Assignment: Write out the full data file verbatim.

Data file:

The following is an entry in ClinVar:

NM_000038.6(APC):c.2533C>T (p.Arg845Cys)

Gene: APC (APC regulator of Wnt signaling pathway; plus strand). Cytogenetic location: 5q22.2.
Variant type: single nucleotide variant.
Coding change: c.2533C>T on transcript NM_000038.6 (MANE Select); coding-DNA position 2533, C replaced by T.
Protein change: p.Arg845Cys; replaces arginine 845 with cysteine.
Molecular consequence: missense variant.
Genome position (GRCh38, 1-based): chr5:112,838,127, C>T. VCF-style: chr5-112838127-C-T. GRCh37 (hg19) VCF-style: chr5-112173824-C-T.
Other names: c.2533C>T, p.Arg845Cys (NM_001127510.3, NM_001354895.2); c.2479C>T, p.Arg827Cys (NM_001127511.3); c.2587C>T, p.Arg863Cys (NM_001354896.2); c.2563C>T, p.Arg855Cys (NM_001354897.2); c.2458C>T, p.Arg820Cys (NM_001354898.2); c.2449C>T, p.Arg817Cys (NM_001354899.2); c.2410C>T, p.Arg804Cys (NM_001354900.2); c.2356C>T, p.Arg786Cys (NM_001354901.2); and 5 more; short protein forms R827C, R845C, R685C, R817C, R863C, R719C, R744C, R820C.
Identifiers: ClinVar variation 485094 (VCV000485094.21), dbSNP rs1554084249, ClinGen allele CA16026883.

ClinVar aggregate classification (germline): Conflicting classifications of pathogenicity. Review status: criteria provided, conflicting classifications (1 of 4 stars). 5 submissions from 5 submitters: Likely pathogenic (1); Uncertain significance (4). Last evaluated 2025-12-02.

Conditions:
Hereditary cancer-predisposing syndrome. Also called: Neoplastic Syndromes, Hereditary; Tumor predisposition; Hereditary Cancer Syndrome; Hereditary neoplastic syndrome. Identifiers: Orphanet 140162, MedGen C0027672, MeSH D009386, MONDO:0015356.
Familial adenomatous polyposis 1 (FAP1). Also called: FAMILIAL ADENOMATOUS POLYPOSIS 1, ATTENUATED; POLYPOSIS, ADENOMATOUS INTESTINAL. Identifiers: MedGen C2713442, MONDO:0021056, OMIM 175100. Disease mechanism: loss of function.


The following is an entry in ClinVar:

NM_000038.6(APC):c.2533C>T (p.Arg845Cys)

Gene: APC (APC regulator of Wnt signaling pathway; plus strand). Cytogenetic location: 5q22.2.
Variant type: single nucleotide variant.
Coding change: c.2533C>T on transcript NM_000038.6 (MANE Select); coding-DNA position 2533, C replaced by T.
Protein change: p.Arg845Cys; replaces arginine 845 with cysteine.
Molecular consequence: missense variant.
Genome position (GRCh38, 1-based): chr5:112,838,127, C>T. VCF-style: chr5-112838127-C-T. GRCh37 (hg19) VCF-style: chr5-112173824-C-T.
Other names: c.2533C>T, p.Arg845Cys (NM_001127510.3, NM_001354895.2); c.2479C>T, p.Arg827Cys (NM_001127511.3); c.2587C>T, p.Arg863Cys (NM_001354896.2); c.2563C>T, p.Arg855Cys (NM_001354897.2); c.2458C>T, p.Arg820Cys (NM_001354898.2); c.2449C>T, p.Arg817Cys (NM_001354899.2); c.2410C>T, p.Arg804Cys (NM_001354900.2); c.2356C>T, p.Arg786Cys (NM_001354901.2); and 5 more; short protein forms R827C, R845C, R685C, R817C, R863C, R719C, R744C, R820C.
Identifiers: ClinVar variation 485094 (VCV000485094.21), dbSNP rs1554084249, ClinGen allele CA16026883.

ClinVar aggregate classification (germline): Conflicting classifications of pathogenicity. Review status: criteria provided, conflicting classifications (1 of 4 stars). 5 submissions from 5 submitters: Likely pathogenic (1); Uncertain significance (4). Last evaluated 2025-12-02.

Conditions:
Hereditary cancer-predisposing syndrome. Also called: Neoplastic Syndromes, Hereditary; Tumor predisposition; Hereditary Cancer Syndrome; Hereditary neoplastic syndrome. Identifiers: Orphanet 140162, MedGen C0027672, MeSH D009386, MONDO:0015356.
Familial adenomatous polyposis 1 (FAP1). Also called: FAMILIAL ADENOMATOUS POLYPOSIS 1, ATTENUATED; POLYPOSIS, ADENOMATOUS INTESTINAL. Identifiers: MedGen C2713442, MONDO:0021056, OMIM 175100. Disease mechanism: loss of function.